Visit the “press page” for many high-tech companies and you’re bound to find more than a few that are decidedly low tech — which might not be a problem if the information that was displayed was actually useful. Unfortunately, many newsrooms compound their problems by failing to recognize they have several audiences, each with distinctive needs.
Journalists, analysts, bloggers, industry influencers, prospective customers, search engines and even employees have real needs that often go unmet.
Here are seven ways online newsrooms fail to serve their organizations, industry influencers, and prospective clients:
- Hiding your contact information. Press releases should contain contact information such as a phone number and email address. While most do, some are missing even the basics. The newsroom itself needs an easy way for anyone, but especially reporters, to find who should be called for which kind of stories. Don’t hide who should be contacted, and always include multiple methods of being reached.
- Using PDFs for press releases. Back in the days before the Web, PR agencies often held envelope stuffing parties where printed news releases were prepared for mailing. The releases themselves were usually composed in Microsoft Word. Many companies and even a few agencies still write and format releases in Microsoft Word using ancient conventions, and then save the document as is into Adobe’s PDF format. The files are then uploaded with titles and datelines to the newsroom. While Google can index pages with PDFs, the search giant and its competitors much prefer properly formatted HTML to divine the most important headlines, keywords, and quotations. Some PDFs are formatted so poorly that text can’t be copied cleanly, meaning reporters and other interested parties have to retype the messages. Don’t make their jobs harder. Use Web standards to post the news.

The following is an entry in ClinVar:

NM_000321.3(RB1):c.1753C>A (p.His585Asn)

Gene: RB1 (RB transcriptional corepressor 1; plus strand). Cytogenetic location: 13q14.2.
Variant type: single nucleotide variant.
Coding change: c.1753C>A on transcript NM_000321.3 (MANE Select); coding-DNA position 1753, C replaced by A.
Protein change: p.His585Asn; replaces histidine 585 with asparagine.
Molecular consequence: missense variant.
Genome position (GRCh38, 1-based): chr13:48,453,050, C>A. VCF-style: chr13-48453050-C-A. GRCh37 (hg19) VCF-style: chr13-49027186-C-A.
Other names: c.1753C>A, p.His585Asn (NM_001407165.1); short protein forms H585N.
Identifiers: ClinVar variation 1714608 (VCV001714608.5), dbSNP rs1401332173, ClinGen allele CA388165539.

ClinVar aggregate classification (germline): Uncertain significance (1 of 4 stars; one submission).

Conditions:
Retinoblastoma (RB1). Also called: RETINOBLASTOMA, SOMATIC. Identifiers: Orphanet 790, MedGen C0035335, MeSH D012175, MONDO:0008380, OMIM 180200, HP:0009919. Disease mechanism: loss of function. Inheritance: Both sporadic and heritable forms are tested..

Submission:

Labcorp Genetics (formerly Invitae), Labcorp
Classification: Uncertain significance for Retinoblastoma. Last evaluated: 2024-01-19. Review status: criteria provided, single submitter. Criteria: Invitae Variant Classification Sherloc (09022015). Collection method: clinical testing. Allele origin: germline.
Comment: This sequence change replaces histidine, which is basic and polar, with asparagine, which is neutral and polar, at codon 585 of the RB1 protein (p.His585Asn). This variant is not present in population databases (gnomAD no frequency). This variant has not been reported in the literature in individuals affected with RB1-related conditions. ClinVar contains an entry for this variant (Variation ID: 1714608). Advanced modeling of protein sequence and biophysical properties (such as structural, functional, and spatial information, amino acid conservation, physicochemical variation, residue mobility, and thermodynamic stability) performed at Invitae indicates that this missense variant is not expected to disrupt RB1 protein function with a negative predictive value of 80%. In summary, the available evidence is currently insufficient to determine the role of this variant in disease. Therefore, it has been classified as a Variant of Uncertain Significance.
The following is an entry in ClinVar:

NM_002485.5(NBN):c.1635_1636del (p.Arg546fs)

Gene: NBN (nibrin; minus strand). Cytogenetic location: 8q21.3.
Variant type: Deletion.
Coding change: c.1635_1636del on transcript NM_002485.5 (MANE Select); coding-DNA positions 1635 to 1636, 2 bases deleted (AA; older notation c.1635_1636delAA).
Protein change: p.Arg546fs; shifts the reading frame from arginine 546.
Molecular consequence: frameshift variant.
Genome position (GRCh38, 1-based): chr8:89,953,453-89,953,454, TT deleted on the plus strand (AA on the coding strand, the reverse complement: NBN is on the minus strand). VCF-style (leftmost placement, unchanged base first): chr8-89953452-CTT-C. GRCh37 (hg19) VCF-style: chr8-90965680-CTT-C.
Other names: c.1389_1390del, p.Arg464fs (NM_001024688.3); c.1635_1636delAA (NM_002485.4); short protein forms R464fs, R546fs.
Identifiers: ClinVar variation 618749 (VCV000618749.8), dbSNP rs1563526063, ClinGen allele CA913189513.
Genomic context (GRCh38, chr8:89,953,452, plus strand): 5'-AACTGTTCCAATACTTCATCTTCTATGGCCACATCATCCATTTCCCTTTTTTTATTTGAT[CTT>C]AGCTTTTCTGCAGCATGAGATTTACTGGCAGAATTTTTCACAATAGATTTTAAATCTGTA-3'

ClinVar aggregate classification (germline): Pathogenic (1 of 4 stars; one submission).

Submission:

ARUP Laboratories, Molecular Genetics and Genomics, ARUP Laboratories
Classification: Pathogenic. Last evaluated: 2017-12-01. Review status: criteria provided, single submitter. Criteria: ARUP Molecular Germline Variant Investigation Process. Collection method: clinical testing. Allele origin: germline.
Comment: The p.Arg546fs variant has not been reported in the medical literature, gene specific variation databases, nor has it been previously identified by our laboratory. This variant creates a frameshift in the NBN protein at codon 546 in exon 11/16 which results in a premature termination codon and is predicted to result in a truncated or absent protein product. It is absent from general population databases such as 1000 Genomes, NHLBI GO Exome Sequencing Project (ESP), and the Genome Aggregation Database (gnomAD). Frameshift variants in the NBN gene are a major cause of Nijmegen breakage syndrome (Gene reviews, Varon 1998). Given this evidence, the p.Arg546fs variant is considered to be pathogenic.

- Neglecting your hyperlinks. Another holdover of the pre-Web era is static text. The Web works because of standards and links. Press release content copied and pasted straight from word processing files usually lacks the proper markup and hyperlinks that give readers instant access to more and useful data about the news. If they’re included at all, links often appear at the end of a release in the “About” sections for each company mentioned. However, search engines often only index the first 400 words of a page, meaning even those links won’t get noticed. Make sure each release (on your website as well as posted on a wire service) has at least one relevant link (and not to the release itself) within the first three paragraphs. If you’re driving a campaign, make sure the release links to a specific landing page that you measure. And always type out the link after the anchor text — such as this: Sterling Communications (https://sterlingpr.com) — to ensure wire services or news outlets that copy text wholesale have the link if HTML is stripped out.